At the beginning of the Bengal vultures, their new-found freedom of the creeps. Timidly, the twelve scavengers approach the Kuhkadaver, which is located in a conservation area in Nepal. A few minutes later – first gently, then greedily – her make the meal.
The Bengal vultures are raised in a bird station in the southern lowlands of Nepal. On their release in the freedom you have been prepared almost seven months. It is a last attempt to save the disappearing kind Because of once tens of thousands of animals protection organization, Bird Conservation Nepal (BCN), according to the Bird, only about a Hundred.
In the cage
the Bengal vultures in your new home, grew up watching to be able to equip the protector of animals the animals with yellow wing-marks, and electronic collars. So you can see the vulture places. On the first day they were returned to the Station, says Krishna Prasad Bhusal from BCN in Kathmandu. But on the second day, they had found self-feed, and now, two months later, fly away, you are already six miles. “You grew up in a cage, have used the birds to their natural habitat,” says Bhusal.
the Bengal vultures eat a cadaver that the drug Diclofenac was placed in a nature reserve for you
For the rapid decline in the vulture population mainly responsible. The painkiller, which was originally intended for human use, was used in Buffalo in the nineties in cattle and water. For vultures that eat the carcasses of these animals, is the active ingredient is fatal. In 2006, Nepal, India and Pakistan banned the use of Diclofenac in veterinary medicine. However, for the application on humans, the drug is still available in pharmacies and is illegally used for animals.
in neighbouring India, where cows in Nepal for much of the population is considered to be sacred animals, the effects are devastating: in the eighties, around 30 million Bengal vulture lived there. Of them are gone in 15 years, more than 99 percent. With the Die, the scavengers, the carcasses remained on the road edges or channels. The user to send the body of stray dogs to lure and were responsible for the spread of rabies, and livestock diseases.
Endangered animals as Long as they are not yet
In Nepal, the protection programs show initial effect. Up to the last census in 2017, the number of the Bengal vulture rose slightly again to about a hundred animals. Responsible for it initiatives of the government and environmental conservationists. With the help of local municipalities, so-called vulture were restaurants, which are supplied by the breeding stations in the South of Nepal with the unloaded forage. “Nepal is a pioneer in the fight against the Dying of the vultures,” says Chris Bowden of the animal protection organisation, Saving Asia’s Vultures from Extinction (SAVE). Following the example of Nepal, other countries would have built in Asia and also in Africa, protection zones for vultures, says Bowden.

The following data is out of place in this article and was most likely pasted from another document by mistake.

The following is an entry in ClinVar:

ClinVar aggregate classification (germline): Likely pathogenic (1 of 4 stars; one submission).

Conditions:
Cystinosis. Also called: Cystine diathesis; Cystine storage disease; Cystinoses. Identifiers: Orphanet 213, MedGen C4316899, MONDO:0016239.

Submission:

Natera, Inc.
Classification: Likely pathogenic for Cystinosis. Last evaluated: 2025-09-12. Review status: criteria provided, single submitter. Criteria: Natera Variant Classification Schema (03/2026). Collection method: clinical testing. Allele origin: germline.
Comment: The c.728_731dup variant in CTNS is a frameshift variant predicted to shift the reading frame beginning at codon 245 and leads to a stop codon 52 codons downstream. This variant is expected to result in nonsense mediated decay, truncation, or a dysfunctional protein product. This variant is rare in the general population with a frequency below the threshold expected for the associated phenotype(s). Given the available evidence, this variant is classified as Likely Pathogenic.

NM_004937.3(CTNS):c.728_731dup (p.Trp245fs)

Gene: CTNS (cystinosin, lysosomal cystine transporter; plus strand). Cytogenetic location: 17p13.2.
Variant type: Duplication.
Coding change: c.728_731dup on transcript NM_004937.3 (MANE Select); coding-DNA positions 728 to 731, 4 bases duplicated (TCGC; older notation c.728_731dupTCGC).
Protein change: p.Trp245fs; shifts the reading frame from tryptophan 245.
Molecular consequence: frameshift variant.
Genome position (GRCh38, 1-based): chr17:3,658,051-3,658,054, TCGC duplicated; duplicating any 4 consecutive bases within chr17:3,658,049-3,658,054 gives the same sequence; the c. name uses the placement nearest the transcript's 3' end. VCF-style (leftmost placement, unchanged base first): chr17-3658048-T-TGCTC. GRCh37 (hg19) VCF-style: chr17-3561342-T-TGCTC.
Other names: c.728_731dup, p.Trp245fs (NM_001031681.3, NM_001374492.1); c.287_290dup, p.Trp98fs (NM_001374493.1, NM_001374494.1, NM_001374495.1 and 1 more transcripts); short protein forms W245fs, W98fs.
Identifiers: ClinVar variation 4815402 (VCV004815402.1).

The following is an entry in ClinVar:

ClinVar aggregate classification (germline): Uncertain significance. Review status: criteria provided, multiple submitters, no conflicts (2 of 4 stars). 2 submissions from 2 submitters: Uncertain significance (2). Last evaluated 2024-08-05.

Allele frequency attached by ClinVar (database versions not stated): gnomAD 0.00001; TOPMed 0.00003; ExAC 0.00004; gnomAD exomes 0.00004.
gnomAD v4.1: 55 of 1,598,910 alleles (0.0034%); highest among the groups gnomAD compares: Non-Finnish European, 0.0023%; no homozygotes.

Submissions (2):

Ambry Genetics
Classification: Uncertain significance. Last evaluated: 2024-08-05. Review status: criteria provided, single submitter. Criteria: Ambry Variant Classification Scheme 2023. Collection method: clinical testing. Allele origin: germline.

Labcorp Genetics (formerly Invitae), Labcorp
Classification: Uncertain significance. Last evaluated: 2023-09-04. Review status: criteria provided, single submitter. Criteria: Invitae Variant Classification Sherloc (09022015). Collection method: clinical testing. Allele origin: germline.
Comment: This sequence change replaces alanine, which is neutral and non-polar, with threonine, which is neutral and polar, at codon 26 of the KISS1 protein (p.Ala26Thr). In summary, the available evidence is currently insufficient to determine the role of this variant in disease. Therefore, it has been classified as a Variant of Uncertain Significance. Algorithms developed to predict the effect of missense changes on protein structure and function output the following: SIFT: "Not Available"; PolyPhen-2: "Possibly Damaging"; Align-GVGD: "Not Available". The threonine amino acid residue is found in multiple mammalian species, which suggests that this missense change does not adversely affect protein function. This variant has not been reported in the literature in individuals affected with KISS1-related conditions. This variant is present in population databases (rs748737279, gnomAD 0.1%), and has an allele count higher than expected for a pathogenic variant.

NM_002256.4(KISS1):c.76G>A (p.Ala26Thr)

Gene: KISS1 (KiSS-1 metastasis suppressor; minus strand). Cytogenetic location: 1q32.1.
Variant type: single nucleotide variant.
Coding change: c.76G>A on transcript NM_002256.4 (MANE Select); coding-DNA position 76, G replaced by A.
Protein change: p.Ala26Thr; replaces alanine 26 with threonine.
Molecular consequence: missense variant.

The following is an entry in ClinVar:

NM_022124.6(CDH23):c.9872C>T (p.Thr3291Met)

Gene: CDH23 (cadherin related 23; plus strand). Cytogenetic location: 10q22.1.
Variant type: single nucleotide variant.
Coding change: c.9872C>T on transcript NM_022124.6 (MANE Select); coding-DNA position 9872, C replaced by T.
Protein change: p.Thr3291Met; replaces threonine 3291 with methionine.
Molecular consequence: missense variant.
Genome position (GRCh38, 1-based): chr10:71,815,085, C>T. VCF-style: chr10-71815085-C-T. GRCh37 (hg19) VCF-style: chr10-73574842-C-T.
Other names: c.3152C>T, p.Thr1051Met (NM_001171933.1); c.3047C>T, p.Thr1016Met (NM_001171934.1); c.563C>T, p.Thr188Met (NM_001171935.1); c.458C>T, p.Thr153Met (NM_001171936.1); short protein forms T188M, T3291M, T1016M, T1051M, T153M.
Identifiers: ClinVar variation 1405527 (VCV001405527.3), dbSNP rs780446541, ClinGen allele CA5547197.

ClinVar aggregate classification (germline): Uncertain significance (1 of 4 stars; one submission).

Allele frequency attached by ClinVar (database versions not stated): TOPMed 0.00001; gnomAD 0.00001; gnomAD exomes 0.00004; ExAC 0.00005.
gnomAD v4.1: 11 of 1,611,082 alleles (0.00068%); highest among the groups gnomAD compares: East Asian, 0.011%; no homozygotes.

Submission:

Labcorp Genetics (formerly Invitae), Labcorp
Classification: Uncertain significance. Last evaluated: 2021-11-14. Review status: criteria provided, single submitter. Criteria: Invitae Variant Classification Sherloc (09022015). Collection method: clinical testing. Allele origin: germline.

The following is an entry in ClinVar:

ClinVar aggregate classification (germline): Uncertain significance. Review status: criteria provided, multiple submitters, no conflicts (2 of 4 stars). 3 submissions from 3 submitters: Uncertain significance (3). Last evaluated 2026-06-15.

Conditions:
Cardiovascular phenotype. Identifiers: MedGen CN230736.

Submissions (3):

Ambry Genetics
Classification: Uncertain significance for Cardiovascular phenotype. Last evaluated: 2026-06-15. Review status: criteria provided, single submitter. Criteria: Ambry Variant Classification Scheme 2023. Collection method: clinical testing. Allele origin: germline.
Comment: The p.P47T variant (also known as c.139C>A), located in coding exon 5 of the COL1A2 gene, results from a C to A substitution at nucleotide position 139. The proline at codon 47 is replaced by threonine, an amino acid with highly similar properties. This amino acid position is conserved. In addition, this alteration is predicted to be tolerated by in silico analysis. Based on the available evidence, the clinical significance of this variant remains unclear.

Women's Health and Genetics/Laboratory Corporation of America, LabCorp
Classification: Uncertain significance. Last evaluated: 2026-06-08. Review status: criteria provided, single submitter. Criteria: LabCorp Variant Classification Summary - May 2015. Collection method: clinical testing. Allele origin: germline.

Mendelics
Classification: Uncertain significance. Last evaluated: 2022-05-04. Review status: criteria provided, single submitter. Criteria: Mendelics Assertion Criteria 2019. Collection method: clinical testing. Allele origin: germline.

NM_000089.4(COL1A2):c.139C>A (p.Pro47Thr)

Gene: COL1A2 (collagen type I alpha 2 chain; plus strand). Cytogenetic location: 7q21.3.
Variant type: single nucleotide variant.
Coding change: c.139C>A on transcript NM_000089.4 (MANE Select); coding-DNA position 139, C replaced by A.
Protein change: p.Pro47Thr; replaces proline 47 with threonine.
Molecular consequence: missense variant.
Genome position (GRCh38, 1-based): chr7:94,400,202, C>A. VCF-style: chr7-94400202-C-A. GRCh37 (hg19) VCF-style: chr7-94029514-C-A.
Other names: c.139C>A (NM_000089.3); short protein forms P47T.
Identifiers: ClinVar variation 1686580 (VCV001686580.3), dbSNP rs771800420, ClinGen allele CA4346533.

The government of Nepal has pursued since 2015, a five-year action plan for the protection of the vultures. In addition to awareness campaigns, the use of alternative drugs such as Meloxicam will be promoted, explained Ishana Thapa, Chairman of Bird Conservation Nepal. “We advertise also for a Diclofenac-free zones,” she says. With success: in the Meantime, the drug will not used in 63 of 77 counties, says Thapa.
But the struggle is not won. While the risk is reduced by Diclofenac significantly, there may be other threats to the scavengers. New anti-inflammatories such as Aceclofenac, nimesulide, and Ketoprofen are widely used, although they are similarly dangerous to vultures as Diclofenac. The Indian veterinary research Institute test the drug, said Chris Bowden, “but that’s not happening fast enough.”
By Deepak Adhikari/dpa/koe